Expect the battle over net neutrality to be a subject of intense interest at the upcoming ALA Midwinter Meeting. This week, ALA president Jim Neal told PW that the ALA’s Intellectual Freedom Committee is at work examining how the loss of net neutrality could impact our First Amendment protections.
And the potential chilling of speech on the web was also addressed this week in a Mashable editorial by Jonathan Perri, the North American Director of Campaigns Partnerships at Change.org, who writes:
“Net neutrality levels the playing field so that anyone with any idea or story, regardless of how much money they have, will be able to share it, just by having access to the internet. The possibility of platforms or organizations being charged more for content delivery through “fast lanes” or “prioritization” undermines this. It’s a form of democracy, not unlike the right to vote or speak up at a town hall, that should be protected, not attacked.”
Elsevier, German Scientists in Closely Watched Standoff Over Journal Access
Stop me if you’ve heard this story before: According to a report in the journal Nature, some 200 universities in Germany could lose access to Elsevier journals over a simmering contract dispute. Nature reports:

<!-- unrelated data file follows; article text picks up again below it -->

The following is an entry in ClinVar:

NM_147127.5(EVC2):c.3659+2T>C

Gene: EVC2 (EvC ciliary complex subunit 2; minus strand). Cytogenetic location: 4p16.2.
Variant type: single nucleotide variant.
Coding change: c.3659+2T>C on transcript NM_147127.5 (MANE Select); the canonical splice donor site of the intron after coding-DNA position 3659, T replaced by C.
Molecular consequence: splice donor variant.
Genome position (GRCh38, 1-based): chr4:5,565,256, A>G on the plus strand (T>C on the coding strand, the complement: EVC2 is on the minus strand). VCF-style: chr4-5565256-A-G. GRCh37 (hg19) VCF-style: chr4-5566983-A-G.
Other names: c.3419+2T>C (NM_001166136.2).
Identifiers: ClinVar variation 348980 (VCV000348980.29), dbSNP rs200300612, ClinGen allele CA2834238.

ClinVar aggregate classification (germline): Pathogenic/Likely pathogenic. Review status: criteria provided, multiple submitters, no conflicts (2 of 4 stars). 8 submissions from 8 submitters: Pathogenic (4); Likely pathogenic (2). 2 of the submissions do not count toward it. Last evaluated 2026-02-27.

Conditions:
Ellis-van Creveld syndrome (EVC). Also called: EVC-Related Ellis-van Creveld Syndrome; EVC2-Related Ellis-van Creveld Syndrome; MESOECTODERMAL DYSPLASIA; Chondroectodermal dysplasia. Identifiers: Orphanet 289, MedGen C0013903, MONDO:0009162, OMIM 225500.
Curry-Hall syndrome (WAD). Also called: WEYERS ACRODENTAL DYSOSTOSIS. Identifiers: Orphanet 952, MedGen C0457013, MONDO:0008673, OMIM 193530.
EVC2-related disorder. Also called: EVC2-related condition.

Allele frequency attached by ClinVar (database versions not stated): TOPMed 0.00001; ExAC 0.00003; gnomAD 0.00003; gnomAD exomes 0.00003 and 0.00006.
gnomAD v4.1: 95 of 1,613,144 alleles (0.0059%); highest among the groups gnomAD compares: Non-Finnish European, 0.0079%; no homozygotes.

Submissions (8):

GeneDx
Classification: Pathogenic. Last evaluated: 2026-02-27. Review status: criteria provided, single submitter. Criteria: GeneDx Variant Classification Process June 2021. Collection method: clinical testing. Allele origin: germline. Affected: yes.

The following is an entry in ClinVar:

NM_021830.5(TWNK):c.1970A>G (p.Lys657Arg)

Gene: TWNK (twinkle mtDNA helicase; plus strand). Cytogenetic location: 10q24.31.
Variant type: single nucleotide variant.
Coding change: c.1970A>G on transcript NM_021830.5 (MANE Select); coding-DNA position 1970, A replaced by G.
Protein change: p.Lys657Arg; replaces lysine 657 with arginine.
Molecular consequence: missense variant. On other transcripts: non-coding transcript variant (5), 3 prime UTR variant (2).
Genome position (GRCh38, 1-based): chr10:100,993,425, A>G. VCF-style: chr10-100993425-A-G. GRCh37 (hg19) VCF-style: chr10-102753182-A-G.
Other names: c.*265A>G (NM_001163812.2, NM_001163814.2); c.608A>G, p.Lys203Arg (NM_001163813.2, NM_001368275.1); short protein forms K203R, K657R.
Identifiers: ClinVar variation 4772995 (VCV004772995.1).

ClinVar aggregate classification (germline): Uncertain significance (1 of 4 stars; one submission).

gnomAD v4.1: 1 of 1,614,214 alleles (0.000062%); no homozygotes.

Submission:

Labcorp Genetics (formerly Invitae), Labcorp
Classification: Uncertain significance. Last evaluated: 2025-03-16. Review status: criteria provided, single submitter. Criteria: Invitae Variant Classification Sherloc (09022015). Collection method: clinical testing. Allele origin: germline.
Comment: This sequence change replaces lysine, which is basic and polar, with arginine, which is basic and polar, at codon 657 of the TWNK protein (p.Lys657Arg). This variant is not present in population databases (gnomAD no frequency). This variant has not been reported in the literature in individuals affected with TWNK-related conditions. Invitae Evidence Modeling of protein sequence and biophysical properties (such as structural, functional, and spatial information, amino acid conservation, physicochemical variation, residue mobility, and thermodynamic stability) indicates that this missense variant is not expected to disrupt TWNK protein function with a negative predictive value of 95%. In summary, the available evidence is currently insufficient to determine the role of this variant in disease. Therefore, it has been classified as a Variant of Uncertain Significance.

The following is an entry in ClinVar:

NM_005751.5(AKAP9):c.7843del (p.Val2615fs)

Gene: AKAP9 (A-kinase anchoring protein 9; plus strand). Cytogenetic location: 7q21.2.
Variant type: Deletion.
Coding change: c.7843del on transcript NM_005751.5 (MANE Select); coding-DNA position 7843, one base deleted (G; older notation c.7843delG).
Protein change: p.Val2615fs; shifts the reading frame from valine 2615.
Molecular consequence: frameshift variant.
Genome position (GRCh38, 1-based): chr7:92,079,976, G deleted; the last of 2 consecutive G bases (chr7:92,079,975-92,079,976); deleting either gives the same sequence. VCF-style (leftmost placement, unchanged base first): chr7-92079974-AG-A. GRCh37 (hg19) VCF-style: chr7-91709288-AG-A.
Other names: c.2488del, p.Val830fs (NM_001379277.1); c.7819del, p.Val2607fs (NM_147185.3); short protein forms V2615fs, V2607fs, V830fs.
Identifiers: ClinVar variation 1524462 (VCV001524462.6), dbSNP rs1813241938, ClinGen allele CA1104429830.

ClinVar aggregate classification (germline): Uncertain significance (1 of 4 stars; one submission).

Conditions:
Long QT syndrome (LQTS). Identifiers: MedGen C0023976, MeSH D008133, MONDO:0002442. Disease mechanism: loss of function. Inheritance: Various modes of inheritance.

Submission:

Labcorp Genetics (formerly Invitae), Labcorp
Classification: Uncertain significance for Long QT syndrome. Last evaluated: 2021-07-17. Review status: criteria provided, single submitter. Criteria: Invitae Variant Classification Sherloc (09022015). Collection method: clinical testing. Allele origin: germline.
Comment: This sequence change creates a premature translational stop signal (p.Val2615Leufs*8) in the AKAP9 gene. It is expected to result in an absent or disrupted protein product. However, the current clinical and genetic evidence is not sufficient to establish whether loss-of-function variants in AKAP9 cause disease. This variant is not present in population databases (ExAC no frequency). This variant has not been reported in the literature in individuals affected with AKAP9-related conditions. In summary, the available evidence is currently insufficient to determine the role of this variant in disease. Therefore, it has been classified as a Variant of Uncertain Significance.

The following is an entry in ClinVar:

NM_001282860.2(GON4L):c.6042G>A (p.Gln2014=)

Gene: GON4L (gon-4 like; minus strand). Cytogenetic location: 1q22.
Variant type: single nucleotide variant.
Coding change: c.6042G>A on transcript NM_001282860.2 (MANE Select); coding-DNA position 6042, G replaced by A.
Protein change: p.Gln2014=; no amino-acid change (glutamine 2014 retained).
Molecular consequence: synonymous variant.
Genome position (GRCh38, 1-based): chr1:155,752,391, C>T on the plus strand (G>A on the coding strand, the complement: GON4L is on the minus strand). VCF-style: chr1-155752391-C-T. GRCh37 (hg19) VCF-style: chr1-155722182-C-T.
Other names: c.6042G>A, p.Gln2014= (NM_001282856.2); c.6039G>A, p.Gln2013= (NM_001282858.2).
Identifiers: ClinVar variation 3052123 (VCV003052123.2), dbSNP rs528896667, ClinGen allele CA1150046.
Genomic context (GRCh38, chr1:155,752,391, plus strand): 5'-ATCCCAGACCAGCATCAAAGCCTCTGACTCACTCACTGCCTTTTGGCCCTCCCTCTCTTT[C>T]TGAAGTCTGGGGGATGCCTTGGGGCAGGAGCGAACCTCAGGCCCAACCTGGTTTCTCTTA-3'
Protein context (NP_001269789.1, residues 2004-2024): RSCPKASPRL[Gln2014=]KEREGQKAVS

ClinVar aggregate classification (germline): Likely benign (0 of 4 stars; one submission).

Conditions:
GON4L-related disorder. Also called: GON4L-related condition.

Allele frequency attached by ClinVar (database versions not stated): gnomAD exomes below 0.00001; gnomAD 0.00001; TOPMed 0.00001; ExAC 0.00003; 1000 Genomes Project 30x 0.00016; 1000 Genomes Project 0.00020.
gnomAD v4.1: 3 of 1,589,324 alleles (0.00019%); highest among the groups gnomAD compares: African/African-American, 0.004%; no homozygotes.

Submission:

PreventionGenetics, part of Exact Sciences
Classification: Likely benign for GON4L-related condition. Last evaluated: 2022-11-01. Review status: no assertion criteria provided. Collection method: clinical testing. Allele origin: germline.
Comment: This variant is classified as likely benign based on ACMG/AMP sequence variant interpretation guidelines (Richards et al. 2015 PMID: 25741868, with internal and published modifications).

“Negotiators with ‘Project DEAL’, a consortium of university libraries and research institutes, have been in talks with Elsevier for more than two years. They want a deal that would give most scientists in Germany full online access to 2,500 or so Elsevier journals, at about half the price that individual libraries have paid in the past. Open access is proving to be the sticking point in the talks: under the deal sought, all corresponding authors affiliated with German institutions would be allowed to make their papers free to read and share by anyone in the world at no extra cost.”